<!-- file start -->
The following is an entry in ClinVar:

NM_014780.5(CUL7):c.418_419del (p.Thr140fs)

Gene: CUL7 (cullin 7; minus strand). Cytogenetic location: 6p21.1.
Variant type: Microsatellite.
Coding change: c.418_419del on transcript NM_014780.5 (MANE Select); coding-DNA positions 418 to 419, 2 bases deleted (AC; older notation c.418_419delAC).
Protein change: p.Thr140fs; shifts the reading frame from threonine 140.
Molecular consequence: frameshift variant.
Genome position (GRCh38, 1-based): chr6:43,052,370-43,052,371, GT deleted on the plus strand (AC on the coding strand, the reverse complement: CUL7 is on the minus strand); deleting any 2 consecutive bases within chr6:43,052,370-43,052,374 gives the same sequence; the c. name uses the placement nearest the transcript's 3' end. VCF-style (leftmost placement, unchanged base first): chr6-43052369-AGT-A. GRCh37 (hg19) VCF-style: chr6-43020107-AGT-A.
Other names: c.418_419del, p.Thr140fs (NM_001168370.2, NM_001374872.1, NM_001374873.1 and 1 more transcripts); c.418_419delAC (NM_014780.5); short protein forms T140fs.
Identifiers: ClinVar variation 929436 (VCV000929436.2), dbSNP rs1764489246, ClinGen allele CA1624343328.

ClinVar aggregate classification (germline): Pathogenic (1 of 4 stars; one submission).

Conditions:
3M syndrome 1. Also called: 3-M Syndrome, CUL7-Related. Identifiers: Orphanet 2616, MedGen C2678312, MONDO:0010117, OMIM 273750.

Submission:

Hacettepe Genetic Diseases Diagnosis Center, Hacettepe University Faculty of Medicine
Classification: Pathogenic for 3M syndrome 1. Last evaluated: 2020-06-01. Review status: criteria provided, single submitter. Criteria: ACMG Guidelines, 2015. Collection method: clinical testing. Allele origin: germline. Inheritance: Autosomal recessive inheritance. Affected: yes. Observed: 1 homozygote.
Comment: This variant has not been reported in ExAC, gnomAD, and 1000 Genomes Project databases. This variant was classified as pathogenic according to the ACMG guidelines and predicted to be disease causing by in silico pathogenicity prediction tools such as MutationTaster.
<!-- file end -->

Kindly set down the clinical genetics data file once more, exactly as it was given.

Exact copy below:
The following is an entry in ClinVar:

NM_014780.5(CUL7):c.418_419del (p.Thr140fs)

Gene: CUL7 (cullin 7; minus strand). Cytogenetic location: 6p21.1.
Variant type: Microsatellite.
Coding change: c.418_419del on transcript NM_014780.5 (MANE Select); coding-DNA positions 418 to 419, 2 bases deleted (AC; older notation c.418_419delAC).
Protein change: p.Thr140fs; shifts the reading frame from threonine 140.
Molecular consequence: frameshift variant.
Genome position (GRCh38, 1-based): chr6:43,052,370-43,052,371, GT deleted on the plus strand (AC on the coding strand, the reverse complement: CUL7 is on the minus strand); deleting any 2 consecutive bases within chr6:43,052,370-43,052,374 gives the same sequence; the c. name uses the placement nearest the transcript's 3' end. VCF-style (leftmost placement, unchanged base first): chr6-43052369-AGT-A. GRCh37 (hg19) VCF-style: chr6-43020107-AGT-A.
Other names: c.418_419del, p.Thr140fs (NM_001168370.2, NM_001374872.1, NM_001374873.1 and 1 more transcripts); c.418_419delAC (NM_014780.5); short protein forms T140fs.
Identifiers: ClinVar variation 929436 (VCV000929436.2), dbSNP rs1764489246, ClinGen allele CA1624343328.

ClinVar aggregate classification (germline): Pathogenic (1 of 4 stars; one submission).

Conditions:
3M syndrome 1. Also called: 3-M Syndrome, CUL7-Related. Identifiers: Orphanet 2616, MedGen C2678312, MONDO:0010117, OMIM 273750.

Submission:

Hacettepe Genetic Diseases Diagnosis Center, Hacettepe University Faculty of Medicine
Classification: Pathogenic for 3M syndrome 1. Last evaluated: 2020-06-01. Review status: criteria provided, single submitter. Criteria: ACMG Guidelines, 2015. Collection method: clinical testing. Allele origin: germline. Inheritance: Autosomal recessive inheritance. Affected: yes. Observed: 1 homozygote.
Comment: This variant has not been reported in ExAC, gnomAD, and 1000 Genomes Project databases. This variant was classified as pathogenic according to the ACMG guidelines and predicted to be disease causing by in silico pathogenicity prediction tools such as MutationTaster.